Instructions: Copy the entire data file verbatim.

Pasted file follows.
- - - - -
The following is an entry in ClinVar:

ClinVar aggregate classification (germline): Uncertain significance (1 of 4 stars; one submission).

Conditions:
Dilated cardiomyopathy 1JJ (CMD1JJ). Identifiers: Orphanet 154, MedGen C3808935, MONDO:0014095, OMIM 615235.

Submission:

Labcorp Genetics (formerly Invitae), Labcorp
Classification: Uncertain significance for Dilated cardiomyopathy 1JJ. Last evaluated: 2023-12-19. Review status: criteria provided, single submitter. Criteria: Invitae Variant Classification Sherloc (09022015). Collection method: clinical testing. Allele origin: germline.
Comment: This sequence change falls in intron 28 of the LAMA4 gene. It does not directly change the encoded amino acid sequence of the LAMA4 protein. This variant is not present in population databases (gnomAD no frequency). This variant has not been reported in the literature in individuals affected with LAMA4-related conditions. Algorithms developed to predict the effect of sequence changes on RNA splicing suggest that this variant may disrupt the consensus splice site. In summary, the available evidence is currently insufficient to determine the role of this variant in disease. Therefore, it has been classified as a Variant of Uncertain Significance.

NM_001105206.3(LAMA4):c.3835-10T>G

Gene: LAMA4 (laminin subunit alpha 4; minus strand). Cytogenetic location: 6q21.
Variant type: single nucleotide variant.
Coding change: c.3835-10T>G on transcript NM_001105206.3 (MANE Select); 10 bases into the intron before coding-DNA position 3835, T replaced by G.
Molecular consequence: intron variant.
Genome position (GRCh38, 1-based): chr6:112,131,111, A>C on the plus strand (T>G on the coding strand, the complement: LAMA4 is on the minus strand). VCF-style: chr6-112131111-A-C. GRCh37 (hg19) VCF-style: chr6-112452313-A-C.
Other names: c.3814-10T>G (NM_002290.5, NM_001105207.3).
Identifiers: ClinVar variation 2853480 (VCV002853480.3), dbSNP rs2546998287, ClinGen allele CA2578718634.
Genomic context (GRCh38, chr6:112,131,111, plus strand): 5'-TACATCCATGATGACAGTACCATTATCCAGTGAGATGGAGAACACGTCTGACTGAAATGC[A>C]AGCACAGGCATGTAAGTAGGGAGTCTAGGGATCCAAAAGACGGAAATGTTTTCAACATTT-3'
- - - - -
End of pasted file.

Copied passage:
The following is an entry in ClinVar:

ClinVar aggregate classification (germline): Uncertain significance (1 of 4 stars; one submission).

Conditions:
Dilated cardiomyopathy 1JJ (CMD1JJ). Identifiers: Orphanet 154, MedGen C3808935, MONDO:0014095, OMIM 615235.

Submission:

Labcorp Genetics (formerly Invitae), Labcorp
Classification: Uncertain significance for Dilated cardiomyopathy 1JJ. Last evaluated: 2023-12-19. Review status: criteria provided, single submitter. Criteria: Invitae Variant Classification Sherloc (09022015). Collection method: clinical testing. Allele origin: germline.
Comment: This sequence change falls in intron 28 of the LAMA4 gene. It does not directly change the encoded amino acid sequence of the LAMA4 protein. This variant is not present in population databases (gnomAD no frequency). This variant has not been reported in the literature in individuals affected with LAMA4-related conditions. Algorithms developed to predict the effect of sequence changes on RNA splicing suggest that this variant may disrupt the consensus splice site. In summary, the available evidence is currently insufficient to determine the role of this variant in disease. Therefore, it has been classified as a Variant of Uncertain Significance.

NM_001105206.3(LAMA4):c.3835-10T>G

Gene: LAMA4 (laminin subunit alpha 4; minus strand). Cytogenetic location: 6q21.
Variant type: single nucleotide variant.
Coding change: c.3835-10T>G on transcript NM_001105206.3 (MANE Select); 10 bases into the intron before coding-DNA position 3835, T replaced by G.
Molecular consequence: intron variant.
Genome position (GRCh38, 1-based): chr6:112,131,111, A>C on the plus strand (T>G on the coding strand, the complement: LAMA4 is on the minus strand). VCF-style: chr6-112131111-A-C. GRCh37 (hg19) VCF-style: chr6-112452313-A-C.
Other names: c.3814-10T>G (NM_002290.5, NM_001105207.3).
Identifiers: ClinVar variation 2853480 (VCV002853480.3), dbSNP rs2546998287, ClinGen allele CA2578718634.
Genomic context (GRCh38, chr6:112,131,111, plus strand): 5'-TACATCCATGATGACAGTACCATTATCCAGTGAGATGGAGAACACGTCTGACTGAAATGC[A>C]AGCACAGGCATGTAAGTAGGGAGTCTAGGGATCCAAAAGACGGAAATGTTTTCAACATTT-3'